Opportunity to learn some hands on engineering at the residential Missenden Abbey Engineering Weekend. There was a huge mix of activities broken out into about 8 different areas ranging from paint spraying to metal work. I took the opportunity to work on the Midland Spinner frame which I am very happy with progress so far, definitely got to break in quite a bit of the equipment I have been collecting (think I took everything but the kitchen sink).
We even saw some snow!
I have reprinted the plans of St Pancras in my final quest of making St Pancras, now in 2mm scale. Here are the first sample outputs of the drawings which are taken from the plans and then re-drawn in Adobe Illustrator and then fiddled about with in InkScape via svg and dxf formats for cutting – all very complicated!
These flat structures will have a number of detail added to them by the way of low resolution printing I have been testing.
St Pancras has to have something running on it, and here is what I am working on, I done a number of 3d prints which really pushed the boundaries but really a heavier material is what will make this work. The resin is probably just too light to pull any sort of loads out of the station.
So sticking with 3d printing, the boiler here is printed in wax and then cast in brass. However this is very light and probably still not very practical. The result looks amazing though. Close inspection however shows a lot of dimples where the brass is polished, this wouldn’t paint nicely, if you look on the inside you’ll see that the unpolished area is very rough. I have filed it flat and will smooth it off for painting, but still not there in a mass production perspective of having a dozen of these locos.
You’ll note my workbench has seen computers disappear and give way to a whole suit of watchmaking tools, now to learn how to use them!
If you have been following this post you’d know that I built a 3d model to extract the CNC paths from to cut my metal pieces from. Well I was curious how far I could push the 3d boundary and decided to make a specific model to incorporate this pushing of the bar. This resulted in using extremely tight tolerances and the agency writing back to me telling me they didn’t think it was possible, I asked them to try and it was 95% successful, with some further refinements required.
I also sent off a series of wheel sets indifferent sizes, again because the tolerances were so tight I wondered what ones would come back in pieces, I am glad to say the correct scale wheels were fabricated, but without some bevels and so I will try to incorporate them into the next version.
I am very pleased with the results of both parts. The loco itself in my opinion is ready to paint with no further working. The wheels need taking down a fraction.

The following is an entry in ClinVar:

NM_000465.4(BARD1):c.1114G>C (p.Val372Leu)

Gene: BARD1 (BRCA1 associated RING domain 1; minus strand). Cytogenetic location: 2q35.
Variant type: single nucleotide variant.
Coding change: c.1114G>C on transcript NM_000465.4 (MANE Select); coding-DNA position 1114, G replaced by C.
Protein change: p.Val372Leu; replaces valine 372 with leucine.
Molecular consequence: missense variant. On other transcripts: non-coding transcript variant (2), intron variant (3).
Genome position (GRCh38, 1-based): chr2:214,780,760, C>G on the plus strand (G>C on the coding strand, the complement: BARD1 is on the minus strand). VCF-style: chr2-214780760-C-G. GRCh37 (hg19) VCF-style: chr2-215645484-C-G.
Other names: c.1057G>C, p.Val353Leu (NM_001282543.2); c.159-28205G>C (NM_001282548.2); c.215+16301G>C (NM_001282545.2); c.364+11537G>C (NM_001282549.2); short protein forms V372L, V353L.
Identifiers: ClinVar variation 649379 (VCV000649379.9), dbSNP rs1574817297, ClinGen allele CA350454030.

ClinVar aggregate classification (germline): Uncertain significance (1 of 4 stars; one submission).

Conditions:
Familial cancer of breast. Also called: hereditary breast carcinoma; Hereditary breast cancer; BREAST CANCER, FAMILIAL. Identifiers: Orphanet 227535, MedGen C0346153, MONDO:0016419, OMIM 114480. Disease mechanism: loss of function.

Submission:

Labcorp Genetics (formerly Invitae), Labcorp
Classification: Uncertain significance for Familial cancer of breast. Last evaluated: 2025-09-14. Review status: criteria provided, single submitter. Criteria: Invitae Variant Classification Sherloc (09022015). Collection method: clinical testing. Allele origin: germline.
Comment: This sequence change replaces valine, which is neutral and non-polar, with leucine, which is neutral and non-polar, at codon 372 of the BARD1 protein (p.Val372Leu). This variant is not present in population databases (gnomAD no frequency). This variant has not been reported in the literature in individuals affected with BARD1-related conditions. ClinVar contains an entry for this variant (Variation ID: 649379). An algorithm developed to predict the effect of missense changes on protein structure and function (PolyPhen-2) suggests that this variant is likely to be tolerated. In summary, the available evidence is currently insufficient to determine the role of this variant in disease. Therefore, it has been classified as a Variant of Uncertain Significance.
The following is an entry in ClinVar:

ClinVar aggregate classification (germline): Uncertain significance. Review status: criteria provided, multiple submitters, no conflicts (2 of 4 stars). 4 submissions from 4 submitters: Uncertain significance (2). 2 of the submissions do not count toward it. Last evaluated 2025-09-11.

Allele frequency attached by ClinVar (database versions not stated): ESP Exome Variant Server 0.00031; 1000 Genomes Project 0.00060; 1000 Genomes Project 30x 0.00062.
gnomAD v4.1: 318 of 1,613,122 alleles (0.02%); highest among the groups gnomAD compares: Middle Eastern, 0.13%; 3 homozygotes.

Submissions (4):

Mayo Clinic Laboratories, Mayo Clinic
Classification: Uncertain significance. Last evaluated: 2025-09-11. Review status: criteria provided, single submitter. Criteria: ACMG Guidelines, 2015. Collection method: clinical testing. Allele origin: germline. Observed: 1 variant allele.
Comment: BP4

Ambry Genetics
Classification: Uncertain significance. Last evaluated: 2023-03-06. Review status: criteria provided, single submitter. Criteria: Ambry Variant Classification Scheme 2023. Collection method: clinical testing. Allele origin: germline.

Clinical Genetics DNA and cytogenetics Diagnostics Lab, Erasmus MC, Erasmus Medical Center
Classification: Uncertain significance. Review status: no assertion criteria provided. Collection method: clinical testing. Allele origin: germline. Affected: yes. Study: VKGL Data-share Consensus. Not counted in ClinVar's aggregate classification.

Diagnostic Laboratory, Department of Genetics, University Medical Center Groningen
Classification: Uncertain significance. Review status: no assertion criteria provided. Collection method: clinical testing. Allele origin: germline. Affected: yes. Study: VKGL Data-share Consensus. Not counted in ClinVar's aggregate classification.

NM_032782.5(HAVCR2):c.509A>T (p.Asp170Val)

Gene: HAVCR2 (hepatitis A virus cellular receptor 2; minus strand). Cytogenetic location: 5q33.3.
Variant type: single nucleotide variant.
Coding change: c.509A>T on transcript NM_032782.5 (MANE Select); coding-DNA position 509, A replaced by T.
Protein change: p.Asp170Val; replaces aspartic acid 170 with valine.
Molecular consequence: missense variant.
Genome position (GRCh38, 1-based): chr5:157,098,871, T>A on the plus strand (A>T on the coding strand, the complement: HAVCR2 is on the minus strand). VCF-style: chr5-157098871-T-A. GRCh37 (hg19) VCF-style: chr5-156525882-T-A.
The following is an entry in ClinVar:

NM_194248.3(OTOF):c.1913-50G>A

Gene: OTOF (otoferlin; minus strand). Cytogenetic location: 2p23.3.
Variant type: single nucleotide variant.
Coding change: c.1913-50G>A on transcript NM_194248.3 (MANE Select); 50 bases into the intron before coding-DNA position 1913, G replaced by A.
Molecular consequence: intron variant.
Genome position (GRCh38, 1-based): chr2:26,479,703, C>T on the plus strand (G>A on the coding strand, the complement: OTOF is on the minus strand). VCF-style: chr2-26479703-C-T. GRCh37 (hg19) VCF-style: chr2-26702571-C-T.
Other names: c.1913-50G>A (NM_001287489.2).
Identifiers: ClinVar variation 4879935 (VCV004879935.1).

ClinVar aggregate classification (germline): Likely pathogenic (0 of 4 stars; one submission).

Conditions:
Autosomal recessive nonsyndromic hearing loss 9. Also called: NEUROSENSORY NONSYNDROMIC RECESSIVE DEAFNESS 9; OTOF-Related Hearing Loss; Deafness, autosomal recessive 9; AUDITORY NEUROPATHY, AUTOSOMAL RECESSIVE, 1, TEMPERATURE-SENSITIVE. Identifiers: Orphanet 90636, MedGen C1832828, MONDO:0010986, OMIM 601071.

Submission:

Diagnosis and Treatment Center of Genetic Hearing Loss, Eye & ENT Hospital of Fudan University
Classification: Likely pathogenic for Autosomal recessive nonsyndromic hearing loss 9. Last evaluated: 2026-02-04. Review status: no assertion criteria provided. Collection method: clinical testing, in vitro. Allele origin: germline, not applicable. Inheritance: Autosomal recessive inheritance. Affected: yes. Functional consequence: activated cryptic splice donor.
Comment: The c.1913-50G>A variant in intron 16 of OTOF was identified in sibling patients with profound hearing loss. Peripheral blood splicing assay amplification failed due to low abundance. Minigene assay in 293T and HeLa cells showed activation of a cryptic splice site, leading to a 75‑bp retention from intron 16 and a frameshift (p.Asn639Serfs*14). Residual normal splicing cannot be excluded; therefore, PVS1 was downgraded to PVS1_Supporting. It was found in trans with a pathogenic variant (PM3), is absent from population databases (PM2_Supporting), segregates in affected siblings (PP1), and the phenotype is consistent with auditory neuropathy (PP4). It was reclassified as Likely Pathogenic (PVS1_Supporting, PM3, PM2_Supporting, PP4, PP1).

However I do wonder if this is a way forward for mass production (well multiple production) or whether it is just too light in comparison to a metal frame. I think if I went this way I would add a lot more detail now I can see the limitations in person.
After joining the 2mm finescale association and the quest to have a locomotive from the 1890’s that used to run on St Pancras (I am sure you have seen the St Pancras obsession on this blog) This is my first attempt at building a 2mm scale model.
I’ve taken a reasonably modern approach to prototyping, checking the size via a 3d print after designing the model in a 3d Cad programme from plans. From there I have used my CNC machine to cut the shapes from 0.25mm brass sheet. The precision has come out particularly well as you can see.
In addition to this I have also had a go at turning some of the large drive wheels (15mm) on the Harrison M300 Lathe and also hand turned some chimneys using a smaller jewellery lathe with some success.
In my quest to build a scale model of St Pancras, which set out as an experiment in 3d prototyping I have taken a trip to the Midland Study Centre and found a treasure trove of information, including some of the original plans and even my favourite photograph of all time – a fairground opposite St Pancras Station, found randomly whilst looking for the Midland Spinner drawings! I wonder if the fairground will make it into the final model 🙂
I had read a lot about Tim Watson via google and some of the remarkable models he has scratch built in 2mm scale.
I was lucky enough to meet him at the Copenhagen Fields Layout on the MRC stand at Alexandra Palace this year. I then had the wonderful opportunity to meet Tim at the Model Railway Club just by Kings Cross/St Pancras where he showed me the Midland Spinner he hand built some 30 years ago, and that I hope to attempt to build myself. Tim has been invaluable to learning some of the techniques needed for the construction of these models and also has a passion that is infective.